A prospective study of serum concentrations of leptin, homocysteine and insulin resistance in children with steroid-sensitive nephrotic syndrome
Aim: To measure serum leptin, homocysteine concentrations and insulin resistance in active and remission stages of children with nephrotic syndrome (NS) and to investigate their role in NS pathogenesis.
Methods: A total of 70 children were included in the study, 40 patients who had been diagnosed with NS and 30 healthy patients were control. Changes in plasma concentration of the serum homocysteine, leptin, and insulin were measured and compared with the other parameters in the groups.
Results: Serum leptin concentrations in active phase were lower than the remission phase (1.48 ± 0.09 ng/dl, 1.84 ± 1.64 ng/ml, p<0.05). Also, serum homocysteine concentrations in NS group during the active phase were lower than the remission phase and the control group (6.45±2.54 ng/dl, 9.35±2.99 ng/ml, 7.76± 1.97 ng/ml, p<0.05). The serum fasting insulin concentrations and homeostatic model assessment for insulin resistance (HOMA-IR) values of remission phase were significantly higher than those of active phase (p<0.05). A positive relationship was found between the homocysteine concentrations and the body mass index of the patient; whereas, a negative relationship was detected between erythrocyte sedimentation rate (ESR), and the LDL-cholesterol concentrations (p<0.05). ESR was found as the only factor associated with lower concentrations of homocysteine during the active phase (r:-0.592, p<0.05).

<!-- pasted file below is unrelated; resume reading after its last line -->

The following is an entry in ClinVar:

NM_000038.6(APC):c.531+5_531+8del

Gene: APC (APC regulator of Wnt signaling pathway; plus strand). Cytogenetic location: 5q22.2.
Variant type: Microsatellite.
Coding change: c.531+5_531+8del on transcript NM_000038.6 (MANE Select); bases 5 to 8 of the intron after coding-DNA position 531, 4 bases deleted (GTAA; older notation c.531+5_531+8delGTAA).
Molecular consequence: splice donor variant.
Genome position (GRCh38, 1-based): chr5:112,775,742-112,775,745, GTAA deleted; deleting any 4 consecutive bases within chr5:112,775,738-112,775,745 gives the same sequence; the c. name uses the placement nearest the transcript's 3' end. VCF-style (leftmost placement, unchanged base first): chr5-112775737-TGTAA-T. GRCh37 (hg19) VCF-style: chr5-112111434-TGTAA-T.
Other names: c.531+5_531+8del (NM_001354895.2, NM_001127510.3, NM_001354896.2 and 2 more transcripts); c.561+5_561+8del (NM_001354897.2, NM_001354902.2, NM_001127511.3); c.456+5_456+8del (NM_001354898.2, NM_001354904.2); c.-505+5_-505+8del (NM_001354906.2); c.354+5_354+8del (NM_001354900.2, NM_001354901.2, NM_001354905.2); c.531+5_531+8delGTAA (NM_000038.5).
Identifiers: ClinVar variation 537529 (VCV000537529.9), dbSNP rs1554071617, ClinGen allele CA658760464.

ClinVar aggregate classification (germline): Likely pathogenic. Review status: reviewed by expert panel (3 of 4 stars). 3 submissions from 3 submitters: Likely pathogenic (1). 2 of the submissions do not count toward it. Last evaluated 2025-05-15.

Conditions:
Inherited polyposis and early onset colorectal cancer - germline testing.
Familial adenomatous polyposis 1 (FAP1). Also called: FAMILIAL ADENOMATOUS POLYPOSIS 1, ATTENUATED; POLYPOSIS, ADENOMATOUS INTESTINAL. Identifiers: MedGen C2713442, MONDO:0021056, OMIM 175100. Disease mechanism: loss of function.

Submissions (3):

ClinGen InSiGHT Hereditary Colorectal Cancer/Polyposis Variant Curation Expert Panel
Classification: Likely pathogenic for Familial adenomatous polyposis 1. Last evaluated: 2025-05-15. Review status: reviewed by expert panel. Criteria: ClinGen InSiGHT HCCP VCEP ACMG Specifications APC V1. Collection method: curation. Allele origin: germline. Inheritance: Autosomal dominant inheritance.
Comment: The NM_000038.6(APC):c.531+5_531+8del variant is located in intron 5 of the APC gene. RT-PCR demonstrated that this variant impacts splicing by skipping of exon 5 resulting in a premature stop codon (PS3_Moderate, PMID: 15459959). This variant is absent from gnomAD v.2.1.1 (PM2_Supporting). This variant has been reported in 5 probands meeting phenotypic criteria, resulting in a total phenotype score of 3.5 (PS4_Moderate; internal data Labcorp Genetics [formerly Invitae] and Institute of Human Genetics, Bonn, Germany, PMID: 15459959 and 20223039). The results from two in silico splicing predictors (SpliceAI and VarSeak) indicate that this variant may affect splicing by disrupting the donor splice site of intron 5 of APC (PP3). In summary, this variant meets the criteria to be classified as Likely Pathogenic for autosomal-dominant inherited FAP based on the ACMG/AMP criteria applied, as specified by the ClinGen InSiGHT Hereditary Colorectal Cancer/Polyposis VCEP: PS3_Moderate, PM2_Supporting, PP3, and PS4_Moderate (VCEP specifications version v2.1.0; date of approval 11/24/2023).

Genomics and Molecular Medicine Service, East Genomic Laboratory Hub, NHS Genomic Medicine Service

Conclusion: In this study, we demonstrated that serum leptin and homocysteine concentrations decreased in active phase and increased in remission phase in children with NS. Insulin resistance could also develop as a result of steroid use in a short period of time in these patients.
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